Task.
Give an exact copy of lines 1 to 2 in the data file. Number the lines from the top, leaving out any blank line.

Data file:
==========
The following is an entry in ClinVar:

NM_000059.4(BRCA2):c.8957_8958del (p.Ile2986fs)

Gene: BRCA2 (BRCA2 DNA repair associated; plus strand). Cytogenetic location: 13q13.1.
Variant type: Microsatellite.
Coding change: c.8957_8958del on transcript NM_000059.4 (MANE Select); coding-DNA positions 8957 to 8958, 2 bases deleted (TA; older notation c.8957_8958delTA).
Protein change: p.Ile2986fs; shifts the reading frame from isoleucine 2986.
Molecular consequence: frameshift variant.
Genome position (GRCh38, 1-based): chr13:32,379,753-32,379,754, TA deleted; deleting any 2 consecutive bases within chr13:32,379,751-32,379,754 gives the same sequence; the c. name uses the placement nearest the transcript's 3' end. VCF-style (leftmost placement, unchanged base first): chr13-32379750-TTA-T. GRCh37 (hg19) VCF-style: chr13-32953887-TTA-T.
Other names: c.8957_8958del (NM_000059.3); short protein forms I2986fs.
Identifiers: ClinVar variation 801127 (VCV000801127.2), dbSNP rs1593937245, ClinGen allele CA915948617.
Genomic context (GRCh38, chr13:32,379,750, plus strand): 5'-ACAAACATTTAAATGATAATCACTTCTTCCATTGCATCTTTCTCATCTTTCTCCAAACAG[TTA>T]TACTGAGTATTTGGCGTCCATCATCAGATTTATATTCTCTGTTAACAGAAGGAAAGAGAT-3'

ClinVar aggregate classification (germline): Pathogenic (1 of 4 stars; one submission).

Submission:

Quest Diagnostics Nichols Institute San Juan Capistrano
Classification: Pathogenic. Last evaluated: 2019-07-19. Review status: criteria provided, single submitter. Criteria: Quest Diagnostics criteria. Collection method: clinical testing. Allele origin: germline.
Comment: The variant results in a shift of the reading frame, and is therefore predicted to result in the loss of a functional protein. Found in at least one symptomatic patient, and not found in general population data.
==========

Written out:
The following is an entry in ClinVar:

NM_000059.4(BRCA2):c.8957_8958del (p.Ile2986fs)